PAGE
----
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Atheists believe in mythology

RuvDraba
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4/15/2016 5:56:00 AM
Posted: 7 months ago
I didn't read your link, Bronty, because you didn't summarise, but it's true: atheists may believe in mythology, magic, superstition.

Humans generally do, which is yet more evidence that specific mythological beliefs -- like ghosts or gods -- are products of sociopsychology, and not reliable evidence of any kind.

On the other hand, I know you enjoy calling any belief you don't like but can't refute mythology, so I regret that I'm disinclined to read your clickbait and respond to it directly without at least a summary.
Jovian
Posts: 1,720
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4/15/2016 3:08:58 PM
Posted: 7 months ago
At 4/15/2016 5:56:00 AM, RuvDraba wrote:
I didn't read your link, Bronty, because you didn't summarise, but it's true: atheists may believe in mythology, magic, superstition.

Humans generally do, which is yet more evidence that specific mythological beliefs -- like ghosts or gods -- are products of sociopsychology, and not reliable evidence of any kind.

On the other hand, I know you enjoy calling any belief you don't like but can't refute mythology, so I regret that I'm disinclined to read your clickbait and respond to it directly without at least a summary.

That's actually quite interesting. I wonder how many people who believes in some kind of superstition. Even light superstition included, such as a belief in fate.
PureX
Posts: 1,533
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4/15/2016 3:40:33 PM
Posted: 7 months ago
Human beings naturally tend to seek the meaning and value within the circumstances of their own existence. Many do this through the concept of deity, but many also choose to do it through less anthropomorphic concepts, like fate, or flow, or some other unidentified unifying causative force. Nearly every human has some sense of this invisible causation, it seems, however they conceive of it.

Which leads to some very interesting questions, I think.
dhardage
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4/15/2016 4:56:13 PM
Posted: 7 months ago
At 4/15/2016 3:40:33 PM, PureX wrote:
Human beings naturally tend to seek the meaning and value within the circumstances of their own existence. Many do this through the concept of deity, but many also choose to do it through less anthropomorphic concepts, like fate, or flow, or some other unidentified unifying causative force. Nearly every human has some sense of this invisible causation, it seems, however they conceive of it.

Which leads to some very interesting questions, I think.

Humans also seem have a collective belief in justice and the concepts of religion where the bad guy gets it in the end are also quite attractive. This can also account for the concept of karma and reincarnation.
Jovian
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4/15/2016 4:58:50 PM
Posted: 7 months ago
At 4/15/2016 4:56:13 PM, dhardage wrote:
At 4/15/2016 3:40:33 PM, PureX wrote:
Human beings naturally tend to seek the meaning and value within the circumstances of their own existence. Many do this through the concept of deity, but many also choose to do it through less anthropomorphic concepts, like fate, or flow, or some other unidentified unifying causative force. Nearly every human has some sense of this invisible causation, it seems, however they conceive of it.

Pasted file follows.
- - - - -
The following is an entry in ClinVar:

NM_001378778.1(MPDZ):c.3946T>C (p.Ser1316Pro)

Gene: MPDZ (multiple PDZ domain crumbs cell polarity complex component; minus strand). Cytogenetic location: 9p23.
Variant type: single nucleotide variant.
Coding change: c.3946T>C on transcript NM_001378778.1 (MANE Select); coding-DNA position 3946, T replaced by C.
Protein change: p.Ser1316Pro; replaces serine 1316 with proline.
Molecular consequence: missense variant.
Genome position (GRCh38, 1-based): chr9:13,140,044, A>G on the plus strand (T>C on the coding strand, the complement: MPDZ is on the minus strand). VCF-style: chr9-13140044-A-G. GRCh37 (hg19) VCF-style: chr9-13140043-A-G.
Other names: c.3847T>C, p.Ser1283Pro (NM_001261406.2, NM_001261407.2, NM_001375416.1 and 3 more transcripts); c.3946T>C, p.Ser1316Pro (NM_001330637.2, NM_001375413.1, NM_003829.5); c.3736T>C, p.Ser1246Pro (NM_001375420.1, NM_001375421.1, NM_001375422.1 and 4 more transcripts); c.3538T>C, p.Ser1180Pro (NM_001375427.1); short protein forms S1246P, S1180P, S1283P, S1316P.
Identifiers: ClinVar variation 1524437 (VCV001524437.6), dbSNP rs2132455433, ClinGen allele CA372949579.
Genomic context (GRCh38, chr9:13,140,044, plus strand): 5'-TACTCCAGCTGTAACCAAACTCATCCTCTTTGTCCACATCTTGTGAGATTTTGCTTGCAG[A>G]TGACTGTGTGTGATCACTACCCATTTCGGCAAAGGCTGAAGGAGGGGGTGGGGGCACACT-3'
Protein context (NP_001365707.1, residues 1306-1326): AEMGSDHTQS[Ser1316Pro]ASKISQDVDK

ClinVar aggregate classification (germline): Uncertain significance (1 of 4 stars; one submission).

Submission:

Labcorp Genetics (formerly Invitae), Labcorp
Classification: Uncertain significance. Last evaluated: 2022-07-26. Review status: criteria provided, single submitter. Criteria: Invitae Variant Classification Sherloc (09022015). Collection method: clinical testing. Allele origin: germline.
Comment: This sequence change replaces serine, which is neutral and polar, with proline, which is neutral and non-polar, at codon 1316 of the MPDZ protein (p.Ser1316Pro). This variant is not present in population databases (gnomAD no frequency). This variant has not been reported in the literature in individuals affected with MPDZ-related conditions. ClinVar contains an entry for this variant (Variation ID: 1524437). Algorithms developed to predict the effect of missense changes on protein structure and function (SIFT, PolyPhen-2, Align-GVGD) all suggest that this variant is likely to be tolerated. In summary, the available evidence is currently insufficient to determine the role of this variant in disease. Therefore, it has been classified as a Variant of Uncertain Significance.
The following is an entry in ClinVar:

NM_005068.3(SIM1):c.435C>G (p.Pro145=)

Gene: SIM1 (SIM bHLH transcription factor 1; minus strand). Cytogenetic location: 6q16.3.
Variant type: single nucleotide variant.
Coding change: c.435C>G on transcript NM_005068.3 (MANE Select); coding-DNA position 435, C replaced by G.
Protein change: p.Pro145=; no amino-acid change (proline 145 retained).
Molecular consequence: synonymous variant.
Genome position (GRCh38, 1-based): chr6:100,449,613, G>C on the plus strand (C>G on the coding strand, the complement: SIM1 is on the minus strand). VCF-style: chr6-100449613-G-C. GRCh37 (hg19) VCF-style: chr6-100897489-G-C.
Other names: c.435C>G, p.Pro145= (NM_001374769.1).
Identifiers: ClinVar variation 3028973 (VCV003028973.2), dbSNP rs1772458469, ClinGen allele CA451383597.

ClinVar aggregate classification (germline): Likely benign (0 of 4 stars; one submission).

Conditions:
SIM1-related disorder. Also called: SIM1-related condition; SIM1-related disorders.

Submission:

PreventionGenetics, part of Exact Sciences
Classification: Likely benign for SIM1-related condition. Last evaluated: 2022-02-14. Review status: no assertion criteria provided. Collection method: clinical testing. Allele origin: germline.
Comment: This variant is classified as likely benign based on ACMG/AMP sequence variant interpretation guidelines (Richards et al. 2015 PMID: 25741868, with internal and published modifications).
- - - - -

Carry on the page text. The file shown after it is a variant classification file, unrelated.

Which leads to some very interesting questions, I think.

Humans also seem have a collective belief in justice and the concepts of religion where the bad guy gets it in the end are also quite attractive. This can also account for the concept of karma and reincarnation.

Very interesting things we talk about here. I will make the guess that all these natural superstitions actually were the foundation stone of all religions we see today.
dhardage
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4/15/2016 5:04:42 PM
Posted: 7 months ago
At 4/15/2016 4:58:50 PM, Jovian wrote:
At 4/15/2016 4:56:13 PM, dhardage wrote:
At 4/15/2016 3:40:33 PM, PureX wrote:
Human beings naturally tend to seek the meaning and value within the circumstances of their own existence. Many do this through the concept of deity, but many also choose to do it through less anthropomorphic concepts, like fate, or flow, or some other unidentified unifying causative force. Nearly every human has some sense of this invisible causation, it seems, however they conceive of it.

Which leads to some very interesting questions, I think.

Humans also seem have a collective belief in justice and the concepts of religion where the bad guy gets it in the end are also quite attractive. This can also account for the concept of karma and reincarnation.

Very interesting things we talk about here. I will make the guess that all these natural superstitions actually were the foundation stone of all religions we see today.

Religion springs from the fear of what primitive people did not understand. It was and remains an attempt to exert, or appear to exert, control on that which is intrinsically uncontrollable. Shamans and such pretended to be able to influence things with their chants, dances, rituals, etc. and they wielded great power. Extreme examples are the Aztecs, a tribe that sacrificed literally thousands of their own people and captives of other tribes to propitiate their gods and insure that things we as the chief wanted. Unfortunately that did not save them from being rendered extinct.
RuvDraba
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4/15/2016 8:27:18 PM
Posted: 7 months ago
At 4/15/2016 3:08:58 PM, Jovian wrote:
At 4/15/2016 5:56:00 AM, RuvDraba wrote:
I didn't read your link, Bronty, because you didn't summarise, but it's true: atheists may believe in mythology, magic, superstition.

Humans generally do, which is yet more evidence that specific mythological beliefs -- like ghosts or gods -- are products of sociopsychology, and not reliable evidence of any kind.

On the other hand, I know you enjoy calling any belief you don't like but can't refute mythology, so I regret that I'm disinclined to read your clickbait and respond to it directly without at least a summary.

That's actually quite interesting. I wonder how many people who believes in some kind of superstition. Even light superstition included, such as a belief in fate.

Beyond superstition, 'magical thinking' (on which superstition is built) occurs in almost everyone [https://www.psychologytoday.com...]. So when does magical belief become superstition or religion, and how does it arise?